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Month in review

Reviews
Are We There Yet? by Nina Laden
Are We There Yet? by Dan Santat
Cats on Track by Lisa Martin and Valerie Martin
The Easter Bunny's Assistant by Jan Thomas
Egg by Kevin Henkes
Fish Girl by Donna Jo Napoli and David Wiesner
The Ghost of Graylock by Dan Poblocki
The Great American Dust Bowl by Don Brown
The Hammer of Thor by Rick Riordan
The Hudson by Carl Lamson Carmer
Kitchener Waterloo: A Guidebook from Memory edited by Robert Motum
Landline by Rainbow Rowell
My Pet Human by Yasmine Surovec
My Pet Human Takes Center Stage by Yasmine Surovec
Over Easy by Mimi Pond
Play It as It Lays by Joan Didion
The Readaholics and the Gothic Gala by Laura DiSilverio
The 65-Storey Treehouse by Andy Griffiths and Terry Denton
Smoky Night by Eve Bunting
Solving the Puzzle Under the Sea by Robert Burleigh
Star Scouts by Mike Lawrence
Stop the Train! by Geraldine McCaughrean
Strangers on a Train by Carolyn Keene
The Thing About Jellyfish by Ali Benjamin
This Is What Happy Looks Like by Jennifer E. Smith
Thrice the Brinded Cat Hath Mew'd by Alan Bradley
Traveling Light by Lynne Branard
The Truth About Twinkie Pie by Kat Yeh
Vampires on the Run by C.M. Surrisi
XVI by Julia Karr

Miscellaneous
Detour ahead
It's Monday! What Are You Reading? (April 3)
It's Monday! What Are You Reading? (April 10)
It's Monday! What Are You Reading? (April 17)
It's Monday! What Are You Reading? (April 24)
March 2017 Inclusive Reading Report
March 2017 ROOB and News
What's your earliest memory of reading?

Previous month

Rating System

5 stars: Completely enjoyable or compelling
4 stars: Good but flawed
3 stars: Average
2 stars: OK
1 star: Did not finish

Reading Challenges

My Kind of Mystery Reading Challenge 2017 February - January 2017-8



Play It as It Lays: 04/18/17

Play It as It Lays by Lynne Branard

Play It as It Lays by Joan Didion is a brief, bitter look at the entertainment industry and life in Los Angeles, Las Vegas and points in between. The text is short, somewhat etherial, and save for the generation gap, similar in tone (though not in content) to Weetzie Bat.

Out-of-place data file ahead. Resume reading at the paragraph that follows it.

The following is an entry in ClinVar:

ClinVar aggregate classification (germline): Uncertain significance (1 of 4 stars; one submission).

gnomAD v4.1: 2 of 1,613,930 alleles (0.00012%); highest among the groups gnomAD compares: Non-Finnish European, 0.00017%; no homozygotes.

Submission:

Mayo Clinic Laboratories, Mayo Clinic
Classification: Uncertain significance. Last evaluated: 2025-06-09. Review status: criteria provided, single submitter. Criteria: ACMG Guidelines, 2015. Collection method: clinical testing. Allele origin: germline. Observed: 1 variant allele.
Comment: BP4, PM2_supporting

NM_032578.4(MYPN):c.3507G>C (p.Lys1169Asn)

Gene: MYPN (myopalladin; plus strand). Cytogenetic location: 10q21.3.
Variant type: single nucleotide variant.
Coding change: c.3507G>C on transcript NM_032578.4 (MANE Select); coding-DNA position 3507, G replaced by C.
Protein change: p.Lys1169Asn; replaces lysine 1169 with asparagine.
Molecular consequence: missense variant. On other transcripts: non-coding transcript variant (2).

It's told primarily from the point of view of Maria. As she is living with depression everything is filtered through her skewed view of things. Maria copes with her darkest of days by getting into her car and driving. She has her usual routes, that take her the entirety of a day and bring her back home.

It was the car as coping mechanism that was the most relevant to my road narrative project. I chose to read it in comparison to Baby Driver by Jan Kerouac. Interestingly, Didion is of the Beat Generation so her writing should be more akin to Jack's than Jan's.

In reality, Play It as It Lays is its own beast. Like Baby Driver the road narrative comes with consequences — a disabled child and a second, unwanted pregnancy — and because this is the 1960s, an illegal and dangerous abortion.

Road narratives with women seem to break into three camps: ones that end up with romantic entanglements, those that are dangerous because of unwanted sexual encounters (rape, stalking, domestic abuse), and maternity (pregnancy, expected or unexpected, miscarriages, still births, or being over shadowed by traveling with children).

Two stars

Comments (2)


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Comment #1: Monday, April 17, 2017 at 21:39:21

Elizabeth @ Silver's Reviews

Great review.

It was a good book.

Saw your return comment from the other post.



Comment #2: Monday, April 17, 2017 at 18:42:39

Pussreboots

Thanks! It was the perfect book for my spring break trip.